“We decided early on that the scheme would be mainly black and white, and that the black had to be a rich Opie-black. We didn’t want to introduce colours that would compete with or distract from his works. His art is our departure point.”
Put another way, part of the design story had already been written. “And this is exactly how I like to work,” says Bléhaut. “I don’t want to impose my taste on clients. My job is lending my competencies so they can realise theirs.”
As well as interior schemes for individual houses, this small architecture practice – “there are five of us, though we’d like to grow a little” – also does master-planning, rail infrastructure projects, and conservation work. And Bléhaut is working on a guide for locals in Battersea, where she and Austin live, on how to look after the heritage of their homes. A portfolio, you could say, that reflects the biographies and work experience of the couple.
Bléhaut trained in Paris and Rome, and had 20 years of designing award-winning projects in Europe and America with Will Alsop and HOK before setting up Daab. Austin trained in New York and has held positions at RSH+P, l’ADP, Santiago Calatrava and Rafael Viñoly.
“We apply our large practice knowledge in a studio format,” she says, “and we believe firmly that the creative process relies on stimuli from multiple sources.”
Conservation work is so interesting, she believes, because it comes with these stimuli plus two clients – the flesh-and-blood one and the building itself. “You need to understand the site, its condition, the requisite repairs and what your client wants. If you try to fit everything together in the rational way an engineer might, you’ll fail because it’s too complex. That’s where architectural intuition comes in. That same intuition you use when you’re designing someone’s home around an art piece. You need to capture its spirit.”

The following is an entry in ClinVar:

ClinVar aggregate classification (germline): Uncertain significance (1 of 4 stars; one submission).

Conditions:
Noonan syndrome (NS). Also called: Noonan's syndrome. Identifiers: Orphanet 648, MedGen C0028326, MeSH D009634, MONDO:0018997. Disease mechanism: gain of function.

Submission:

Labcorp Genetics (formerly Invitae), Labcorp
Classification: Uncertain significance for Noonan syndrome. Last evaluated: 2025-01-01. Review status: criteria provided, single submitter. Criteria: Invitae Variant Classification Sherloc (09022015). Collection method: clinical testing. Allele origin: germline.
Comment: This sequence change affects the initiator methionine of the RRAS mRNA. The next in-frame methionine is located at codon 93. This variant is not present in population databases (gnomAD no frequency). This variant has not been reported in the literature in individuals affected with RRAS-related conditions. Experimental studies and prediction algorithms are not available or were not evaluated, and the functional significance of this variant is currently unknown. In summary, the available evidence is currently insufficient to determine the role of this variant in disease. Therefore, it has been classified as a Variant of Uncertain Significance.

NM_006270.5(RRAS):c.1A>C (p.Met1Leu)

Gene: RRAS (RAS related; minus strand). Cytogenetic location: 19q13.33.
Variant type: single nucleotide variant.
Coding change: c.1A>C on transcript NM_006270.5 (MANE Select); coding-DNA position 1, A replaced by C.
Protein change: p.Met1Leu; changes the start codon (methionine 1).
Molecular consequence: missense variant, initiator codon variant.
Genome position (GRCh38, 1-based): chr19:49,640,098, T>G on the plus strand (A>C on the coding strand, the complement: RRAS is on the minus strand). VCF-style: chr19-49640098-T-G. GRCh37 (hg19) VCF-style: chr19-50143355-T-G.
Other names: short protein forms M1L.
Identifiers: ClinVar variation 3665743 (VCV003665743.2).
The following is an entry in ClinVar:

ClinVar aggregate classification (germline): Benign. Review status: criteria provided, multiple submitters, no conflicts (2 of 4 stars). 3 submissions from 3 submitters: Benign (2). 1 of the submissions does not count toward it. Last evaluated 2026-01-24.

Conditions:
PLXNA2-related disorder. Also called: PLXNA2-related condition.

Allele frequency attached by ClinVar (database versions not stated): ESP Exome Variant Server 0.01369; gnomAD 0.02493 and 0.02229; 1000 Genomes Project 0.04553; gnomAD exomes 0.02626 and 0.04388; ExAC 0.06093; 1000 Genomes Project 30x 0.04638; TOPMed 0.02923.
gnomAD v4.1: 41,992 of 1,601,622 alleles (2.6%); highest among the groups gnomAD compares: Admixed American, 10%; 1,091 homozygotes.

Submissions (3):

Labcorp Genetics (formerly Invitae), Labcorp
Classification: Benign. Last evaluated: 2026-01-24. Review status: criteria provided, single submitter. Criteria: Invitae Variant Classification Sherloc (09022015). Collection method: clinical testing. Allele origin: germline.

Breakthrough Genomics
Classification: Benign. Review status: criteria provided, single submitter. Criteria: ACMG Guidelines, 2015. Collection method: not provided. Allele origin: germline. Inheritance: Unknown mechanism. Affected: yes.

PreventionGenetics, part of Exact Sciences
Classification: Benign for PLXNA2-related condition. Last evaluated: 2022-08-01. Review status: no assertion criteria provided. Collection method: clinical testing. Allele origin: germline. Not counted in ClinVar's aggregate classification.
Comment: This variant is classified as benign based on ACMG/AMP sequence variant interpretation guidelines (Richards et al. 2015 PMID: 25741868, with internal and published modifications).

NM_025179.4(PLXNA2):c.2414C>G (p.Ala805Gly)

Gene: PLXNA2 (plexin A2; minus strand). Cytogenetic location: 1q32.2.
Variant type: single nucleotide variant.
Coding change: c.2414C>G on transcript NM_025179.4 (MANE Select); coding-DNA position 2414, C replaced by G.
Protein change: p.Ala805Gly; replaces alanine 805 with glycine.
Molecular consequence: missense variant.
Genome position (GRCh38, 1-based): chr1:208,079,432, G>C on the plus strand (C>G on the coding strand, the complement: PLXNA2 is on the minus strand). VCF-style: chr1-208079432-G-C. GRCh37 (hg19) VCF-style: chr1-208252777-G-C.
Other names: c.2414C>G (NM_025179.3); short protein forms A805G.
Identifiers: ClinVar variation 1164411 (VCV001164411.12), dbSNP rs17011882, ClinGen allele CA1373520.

That’s where architectural intuition comes in – that same intuition you use when you’re designing someone’s home around an art piece. You need to capture its spirit.Anaïs Bléhaut
Right now, the studio is capturing the spirt of an apartment in the Harrods Village development in Barnes, a former warehouse built in 1894 to store furniture too large to display in the famous Knightsbridge department store. The Grade II-listed building was converted into apartments in the 1990s.
“We’ve designed the apartment so it celebrates London at the turn of the 20th century, with very broad floorboards and exposing some of the impeccable brickwork which had been covered behind a lot of plasterboard.”
The studio also recently completed two listed buildings for private clients. Unearthed Vault is a two-bedroom basement flat with a nook kitchen that now stands in what remains of a concrete store room used for many years as a vault by art dealers. All of the building’s Georgian features including its windows, outdoor larder, wooden doors, architraves and York stone floors have been restored, a process that involved working with structural engineers and an archaeologist.
And on Guild, the practice peeled back years of disrespectful interventions to restore the masonry, ironmongery, plaster work, panelling and woodwork of a Georgian townhouse that is now a contemporary home for a family of seven. A new staircase connects a cellar and lower sitting room with a high-tech kitchen and living room. In short, a dialogue between the past and present. Dialogue being the thing about architecture that Anaïs Bléhaut loves the most.